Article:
If you’ve been following my DNA journey, you might have already seen my posts about the music of Poland, Slovakia, Hungary and Ukraine. Those four made up a large chunk of my heritage, but I actually think the biggest percentage is French. I’m excited to get into this one!
French Music History
So right off the bat, France is a much easier country to research than the previous four. It is the fifth-largest music market in the world (according to Wikipedia, I don’t know who the top four are).
Obviously, I could never begin to cover every bit of French music history. It’s just way too expansive, so if you know of any French artists (or you are one yourself!) let me know who I should check out:My favorite French artist: Click To Tweet
The first known device for sound recorded was invented in France in 1857 by Édouard-Léon Scott de Martinville. Try saying that name three times fast. Its first recording was “Au clair de la lune,” sung by Scott himself:
As you can hear, it wasn’t great. However, we all have early recordings we’re not proud of so I’m not going to judge (I probably have some that sound just like it from 1993). If you’ve ever taken instrument lessons, you may be familiar with the song. “Au clair de la lune” is one of the first songs students learn. The writer is unknown, but it’s a French folk song from the 18th century.
Notre Dame School
French music dates back to the 10th century, and during the 1100s a Notre Dame School of Polyphony was established. The school was not actually a school, but a group of composers who worked in the Notre Dame Cathedral. Polyphony basically means there are two melodies played simultaneously. The church had a problem with polyphony and found it distasteful. I know, it’s hard to believe that the church would find something ridiculous to be upset about, but it happened. It was considered degrading to religious worship to have two melodies in one song. Nevertheless, they were unable to stop it and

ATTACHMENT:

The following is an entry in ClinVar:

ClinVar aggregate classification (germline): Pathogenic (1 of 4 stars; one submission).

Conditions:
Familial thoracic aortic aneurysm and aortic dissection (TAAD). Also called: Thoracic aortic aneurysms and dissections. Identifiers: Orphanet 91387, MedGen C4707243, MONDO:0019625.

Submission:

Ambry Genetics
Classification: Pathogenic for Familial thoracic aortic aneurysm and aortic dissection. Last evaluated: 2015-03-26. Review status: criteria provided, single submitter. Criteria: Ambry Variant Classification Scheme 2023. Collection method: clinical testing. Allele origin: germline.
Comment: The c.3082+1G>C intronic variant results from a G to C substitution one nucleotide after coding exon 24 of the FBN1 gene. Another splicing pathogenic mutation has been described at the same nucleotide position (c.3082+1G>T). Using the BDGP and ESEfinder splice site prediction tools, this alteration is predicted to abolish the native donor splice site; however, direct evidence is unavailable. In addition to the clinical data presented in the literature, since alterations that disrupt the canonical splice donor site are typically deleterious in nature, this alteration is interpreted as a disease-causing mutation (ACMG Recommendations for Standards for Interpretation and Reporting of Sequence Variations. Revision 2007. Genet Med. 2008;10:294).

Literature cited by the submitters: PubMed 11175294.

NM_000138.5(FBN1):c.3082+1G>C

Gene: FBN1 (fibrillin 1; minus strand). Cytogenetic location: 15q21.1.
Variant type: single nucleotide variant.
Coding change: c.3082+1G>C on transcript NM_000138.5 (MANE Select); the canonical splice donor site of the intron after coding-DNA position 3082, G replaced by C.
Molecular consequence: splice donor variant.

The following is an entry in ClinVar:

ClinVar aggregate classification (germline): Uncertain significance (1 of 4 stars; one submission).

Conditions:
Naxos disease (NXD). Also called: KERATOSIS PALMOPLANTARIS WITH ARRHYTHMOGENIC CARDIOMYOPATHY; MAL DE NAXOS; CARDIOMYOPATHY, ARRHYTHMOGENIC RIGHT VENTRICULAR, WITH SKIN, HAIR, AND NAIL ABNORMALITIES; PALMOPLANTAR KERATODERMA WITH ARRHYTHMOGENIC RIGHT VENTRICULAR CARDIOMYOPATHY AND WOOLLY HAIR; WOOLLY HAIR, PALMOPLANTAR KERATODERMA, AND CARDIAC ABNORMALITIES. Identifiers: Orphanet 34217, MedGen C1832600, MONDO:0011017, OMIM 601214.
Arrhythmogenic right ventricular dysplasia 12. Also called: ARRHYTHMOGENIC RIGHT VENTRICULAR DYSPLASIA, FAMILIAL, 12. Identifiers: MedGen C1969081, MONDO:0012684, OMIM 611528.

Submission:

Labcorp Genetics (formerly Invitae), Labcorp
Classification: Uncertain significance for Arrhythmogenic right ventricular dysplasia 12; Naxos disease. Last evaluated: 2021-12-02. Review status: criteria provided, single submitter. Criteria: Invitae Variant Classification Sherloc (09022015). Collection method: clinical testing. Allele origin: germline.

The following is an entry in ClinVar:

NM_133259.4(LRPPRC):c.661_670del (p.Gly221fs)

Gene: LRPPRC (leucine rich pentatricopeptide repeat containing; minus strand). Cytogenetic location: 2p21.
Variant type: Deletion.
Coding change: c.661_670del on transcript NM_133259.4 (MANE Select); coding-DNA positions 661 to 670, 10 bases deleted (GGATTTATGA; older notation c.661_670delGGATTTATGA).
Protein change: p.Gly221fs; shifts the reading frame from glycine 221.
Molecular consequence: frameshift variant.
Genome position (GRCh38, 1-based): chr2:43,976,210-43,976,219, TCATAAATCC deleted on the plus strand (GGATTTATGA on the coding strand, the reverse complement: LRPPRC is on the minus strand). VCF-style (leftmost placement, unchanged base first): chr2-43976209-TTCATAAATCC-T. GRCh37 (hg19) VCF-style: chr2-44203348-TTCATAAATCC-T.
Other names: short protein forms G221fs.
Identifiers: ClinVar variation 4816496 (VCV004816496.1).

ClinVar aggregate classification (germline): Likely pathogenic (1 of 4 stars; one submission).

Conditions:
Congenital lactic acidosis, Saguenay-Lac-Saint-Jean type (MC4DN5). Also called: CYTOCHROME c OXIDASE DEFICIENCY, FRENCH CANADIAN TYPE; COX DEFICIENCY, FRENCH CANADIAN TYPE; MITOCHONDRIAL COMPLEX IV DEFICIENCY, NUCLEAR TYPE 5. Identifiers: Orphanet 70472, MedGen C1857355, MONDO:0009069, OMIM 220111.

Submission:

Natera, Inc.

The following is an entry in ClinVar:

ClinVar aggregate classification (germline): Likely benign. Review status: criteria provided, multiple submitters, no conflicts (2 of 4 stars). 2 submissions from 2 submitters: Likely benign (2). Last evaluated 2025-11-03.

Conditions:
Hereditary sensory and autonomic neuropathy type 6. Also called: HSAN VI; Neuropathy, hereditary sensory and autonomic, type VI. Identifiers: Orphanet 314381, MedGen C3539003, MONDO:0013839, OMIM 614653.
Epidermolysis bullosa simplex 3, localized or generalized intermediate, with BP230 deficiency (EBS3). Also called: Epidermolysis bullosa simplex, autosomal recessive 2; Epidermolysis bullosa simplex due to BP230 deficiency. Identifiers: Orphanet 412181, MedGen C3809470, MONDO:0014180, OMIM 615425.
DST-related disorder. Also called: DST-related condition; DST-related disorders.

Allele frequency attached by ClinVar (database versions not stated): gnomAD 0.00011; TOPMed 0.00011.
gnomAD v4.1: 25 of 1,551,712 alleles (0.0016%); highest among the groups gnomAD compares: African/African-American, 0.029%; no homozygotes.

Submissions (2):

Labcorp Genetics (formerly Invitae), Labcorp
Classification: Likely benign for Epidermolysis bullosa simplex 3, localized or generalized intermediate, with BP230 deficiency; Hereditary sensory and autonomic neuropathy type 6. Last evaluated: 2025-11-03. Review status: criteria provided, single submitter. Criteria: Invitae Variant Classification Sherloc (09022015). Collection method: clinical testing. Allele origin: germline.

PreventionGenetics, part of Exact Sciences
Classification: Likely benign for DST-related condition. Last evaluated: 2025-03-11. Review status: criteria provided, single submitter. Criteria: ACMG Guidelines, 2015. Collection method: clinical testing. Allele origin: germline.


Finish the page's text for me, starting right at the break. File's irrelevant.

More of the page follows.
The oldest known polyphonic mass is Messe de Nostre Dame, written by Guillaume de Machaut. The exact year it was written is unknown, but here it is if you have an hour to spare:
Le Carillon de Vendôme
This is the oldest known French song, dating back to the 15th century. I’m cringing at all of these French names I know I’m going to pronounce terribly. It is a children’s song, said to have been inspired by the bells of the town of Vendôme. Here are the English lyrics:
My friends, what is left,
to the Dauphin, so kind?
Notre-Dame de Cléry,
The enemies have taken everything
Leaving him nothing by contempt
But Orléans, Beaugency,
Notre-Dame de Cléry,
It’s basically just describing current affairs in 1420’s France. King Charles VII had signed the Treaty of Troyes and was left with only the plots of land described in the song. Here is the song in French:
Bizet is probably one of the most well-known Romantic-era French composers, having composed the opera “Carmen.” However, he was mostly unknown before he died. He studied music at the Conservatoire de Paris, a renowned music and dance school.
In 1862, he banged his family’s maid and she had his kid, but the kid didn’t know he was Bizet’s son until his mom told him on her deathbed. In 1869, Bizet married Geneviève Halévy. Her family was opposed to the marriage, calling him “penniless, left-wing, anti-religious and Bohemian,” which is pretty much the exact way I’d describe myself so I don’t see the problem.
While writing Carmen, he cast Célestine Galli-Marié in the lead role and was rumored to have had an affair with her. While performing the piece one night, she had a premonition that Bizet had died and fainted after exiting the stage. Bizet had in fact died that night. Here is a piece from Carmen:
Another Conservatoire de Paris alum was the well-known Achille-Claude Debussy. People didn’t have great things to say about him either. One piano instructor said that he was “sketchy and cavalier,” and “desperately careless.” Again, that’s how I would describe myself so these haters can all back off.
Debussy seriously seemed like a loose cannon though. He was often too depressed to compose and wrote “bizarre, incomprehensible and unperformable” music (again, same). He developed a relationship with a married woman and wrote over 25 songs for her during their 7-year relationship.